Brisbane-based software vendor TechnologyOne has been ordered to pay one of its former state managers $5.2 million in damages.
The Federal Court of Australia ruled in favour of former TechOne Victoria state manager Behnam Roohizadegan, determining the compensation based on the Fair Work Act of 2009.
In a statement sent out to media members via Harmers Workplace Lawyers, Roohizadegan said, " I am so relieved that the court has heard my story and found me a witness of truth. This has taken an enormous strain on me and my family."
"I took on TechnologyOne because what they did was simply not right. There have been many dark nights over the past 4 years as my case has dragged on through the courts. While I took them on for myself and my family, I also had in mind other bullying victims who may not have a voice."
"It is very disappointing that TechnologyOne, in spite of this damning court judgement, are going to appeal and continue their deep pocket ‘war of attrition’ against me. I was hoping to attempt to start the rebuilding of my life with my family.”
Roohizadegan sued TechOne in 2018, claiming he was bullied by two senior executives in 2016, including one instance where he was allegedly verbally dressed down by sales and marketing executive Stuart MacDonald when he asked about negotiating on a discount for TechOne's customer La Trobe University. He sought a payout of $14.82 million at the time.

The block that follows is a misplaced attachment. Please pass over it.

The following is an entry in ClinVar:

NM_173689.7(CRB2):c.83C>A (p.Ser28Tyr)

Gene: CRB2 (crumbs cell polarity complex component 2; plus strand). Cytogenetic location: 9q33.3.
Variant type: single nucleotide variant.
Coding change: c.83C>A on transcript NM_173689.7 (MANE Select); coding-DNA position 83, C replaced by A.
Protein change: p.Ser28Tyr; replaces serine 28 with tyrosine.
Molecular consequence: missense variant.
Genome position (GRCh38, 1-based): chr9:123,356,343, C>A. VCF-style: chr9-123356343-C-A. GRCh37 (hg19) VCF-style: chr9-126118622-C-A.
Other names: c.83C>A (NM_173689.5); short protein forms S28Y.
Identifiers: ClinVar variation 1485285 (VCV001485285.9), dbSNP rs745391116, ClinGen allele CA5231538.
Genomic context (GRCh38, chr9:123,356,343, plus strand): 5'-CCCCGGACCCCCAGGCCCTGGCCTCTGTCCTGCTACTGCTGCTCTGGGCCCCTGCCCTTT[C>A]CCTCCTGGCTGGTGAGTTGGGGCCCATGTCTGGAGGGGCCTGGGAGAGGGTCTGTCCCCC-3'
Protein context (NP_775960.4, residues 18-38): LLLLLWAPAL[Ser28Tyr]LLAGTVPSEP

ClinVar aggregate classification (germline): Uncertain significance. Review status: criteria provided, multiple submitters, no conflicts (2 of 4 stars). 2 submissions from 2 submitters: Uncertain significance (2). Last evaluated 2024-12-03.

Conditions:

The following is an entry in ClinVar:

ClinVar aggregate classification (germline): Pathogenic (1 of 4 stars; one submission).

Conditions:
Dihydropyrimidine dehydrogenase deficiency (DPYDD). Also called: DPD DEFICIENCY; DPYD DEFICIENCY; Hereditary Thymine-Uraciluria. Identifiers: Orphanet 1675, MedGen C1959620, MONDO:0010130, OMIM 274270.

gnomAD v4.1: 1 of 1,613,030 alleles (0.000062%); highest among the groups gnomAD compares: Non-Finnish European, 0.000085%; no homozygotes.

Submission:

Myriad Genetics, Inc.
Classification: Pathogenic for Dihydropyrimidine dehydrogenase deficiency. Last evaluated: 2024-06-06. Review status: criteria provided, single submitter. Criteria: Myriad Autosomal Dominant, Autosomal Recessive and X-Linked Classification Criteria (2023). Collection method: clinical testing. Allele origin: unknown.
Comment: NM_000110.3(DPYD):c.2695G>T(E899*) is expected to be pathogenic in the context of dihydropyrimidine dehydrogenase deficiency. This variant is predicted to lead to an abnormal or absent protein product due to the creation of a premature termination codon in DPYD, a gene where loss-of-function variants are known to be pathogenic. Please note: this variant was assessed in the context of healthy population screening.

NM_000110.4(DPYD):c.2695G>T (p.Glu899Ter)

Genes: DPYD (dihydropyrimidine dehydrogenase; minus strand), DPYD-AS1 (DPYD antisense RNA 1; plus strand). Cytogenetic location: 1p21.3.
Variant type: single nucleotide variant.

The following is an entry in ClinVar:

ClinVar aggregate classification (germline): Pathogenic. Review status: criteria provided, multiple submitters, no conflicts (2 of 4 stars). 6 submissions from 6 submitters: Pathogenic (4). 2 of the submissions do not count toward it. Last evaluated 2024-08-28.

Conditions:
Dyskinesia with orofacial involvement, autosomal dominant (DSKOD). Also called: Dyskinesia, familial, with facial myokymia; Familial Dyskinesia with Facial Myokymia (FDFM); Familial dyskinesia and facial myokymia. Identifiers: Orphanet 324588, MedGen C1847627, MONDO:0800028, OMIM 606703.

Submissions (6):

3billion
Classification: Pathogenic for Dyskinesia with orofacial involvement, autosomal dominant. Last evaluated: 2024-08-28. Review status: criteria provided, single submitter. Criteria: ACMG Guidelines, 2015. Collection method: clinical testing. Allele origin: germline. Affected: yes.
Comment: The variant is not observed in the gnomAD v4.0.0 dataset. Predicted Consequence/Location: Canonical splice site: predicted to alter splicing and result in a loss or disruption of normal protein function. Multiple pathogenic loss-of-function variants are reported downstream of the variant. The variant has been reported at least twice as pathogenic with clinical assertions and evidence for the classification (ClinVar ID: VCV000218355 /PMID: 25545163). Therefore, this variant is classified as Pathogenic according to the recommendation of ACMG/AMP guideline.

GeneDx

In an ASX announcement released today, TechOne said the company was “extremely disappointed” with the decision as it pertains to Roohizadegan’s firing.
“The TechnologyOne senior executive team no longer had confidence in [Roohizadegan], which was an untenable situation; for which TechnologyOne took appropriate action, and terminated his employment,” the announcement read. “We were not aware at that time that [Roohizadegan] had mental health issues.”
The company also maintained that it “always believed” it has acted lawfully.
Speaking on the decision, TechOne chairman Adrian Di Marco said, “There is a salient lesson here for all businesses, which is to not terminate an employee, if there is any hint of a complaint from that employee.”
“There is a reverse onus of proof for a company to prove that a complaint was not a factor in the decision to terminate”.
TechnologyOne said the company was “extremely surprised with the decision and now intends to pursue the matter on appeal in the Full Federal Court as soon as practicable.